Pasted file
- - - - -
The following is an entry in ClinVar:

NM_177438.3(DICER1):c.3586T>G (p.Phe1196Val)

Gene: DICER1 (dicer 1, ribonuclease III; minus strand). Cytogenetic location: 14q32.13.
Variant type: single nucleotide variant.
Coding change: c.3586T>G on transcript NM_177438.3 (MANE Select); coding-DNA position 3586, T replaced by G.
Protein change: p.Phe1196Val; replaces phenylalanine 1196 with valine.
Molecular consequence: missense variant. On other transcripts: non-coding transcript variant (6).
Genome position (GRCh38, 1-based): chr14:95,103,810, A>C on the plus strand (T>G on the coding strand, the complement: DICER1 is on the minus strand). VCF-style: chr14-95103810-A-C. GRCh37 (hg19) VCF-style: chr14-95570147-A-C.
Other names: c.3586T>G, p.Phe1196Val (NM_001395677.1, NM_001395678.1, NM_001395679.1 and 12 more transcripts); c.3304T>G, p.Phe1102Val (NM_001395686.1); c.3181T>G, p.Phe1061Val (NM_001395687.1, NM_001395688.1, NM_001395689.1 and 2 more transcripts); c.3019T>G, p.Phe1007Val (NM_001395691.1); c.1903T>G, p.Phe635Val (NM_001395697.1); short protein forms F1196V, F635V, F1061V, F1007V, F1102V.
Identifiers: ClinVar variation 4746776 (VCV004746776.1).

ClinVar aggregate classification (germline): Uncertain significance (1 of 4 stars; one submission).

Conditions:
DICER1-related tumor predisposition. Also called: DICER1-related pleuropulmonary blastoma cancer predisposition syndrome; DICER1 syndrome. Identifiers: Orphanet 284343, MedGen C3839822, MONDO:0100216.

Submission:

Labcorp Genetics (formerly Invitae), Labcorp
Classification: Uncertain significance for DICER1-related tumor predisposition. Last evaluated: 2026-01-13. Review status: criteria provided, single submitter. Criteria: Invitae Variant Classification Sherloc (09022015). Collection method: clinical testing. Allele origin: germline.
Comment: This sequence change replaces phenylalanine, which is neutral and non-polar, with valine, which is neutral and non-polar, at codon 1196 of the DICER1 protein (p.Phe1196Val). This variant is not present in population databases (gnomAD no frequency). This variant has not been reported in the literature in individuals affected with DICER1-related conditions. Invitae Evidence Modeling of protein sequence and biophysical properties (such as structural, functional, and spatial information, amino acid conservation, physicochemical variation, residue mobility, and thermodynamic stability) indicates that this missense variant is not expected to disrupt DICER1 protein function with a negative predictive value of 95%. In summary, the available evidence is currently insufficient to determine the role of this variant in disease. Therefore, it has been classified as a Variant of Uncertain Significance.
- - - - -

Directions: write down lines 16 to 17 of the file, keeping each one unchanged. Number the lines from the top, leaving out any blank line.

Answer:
Classification: Uncertain significance for DICER1-related tumor predisposition. Last evaluated: 2026-01-13. Review status: criteria provided, single submitter. Criteria: Invitae Variant Classification Sherloc (09022015). Collection method: clinical testing. Allele origin: germline.
Comment: This sequence change replaces phenylalanine, which is neutral and non-polar, with valine, which is neutral and non-polar, at codon 1196 of the DICER1 protein (p.Phe1196Val). This variant is not present in population databases (gnomAD no frequency). This variant has not been reported in the literature in individuals affected with DICER1-related conditions. Invitae Evidence Modeling of protein sequence and biophysical properties (such as structural, functional, and spatial information, amino acid conservation, physicochemical variation, residue mobility, and thermodynamic stability) indicates that this missense variant is not expected to disrupt DICER1 protein function with a negative predictive value of 95%. In summary, the available evidence is currently insufficient to determine the role of this variant in disease. Therefore, it has been classified as a Variant of Uncertain Significance.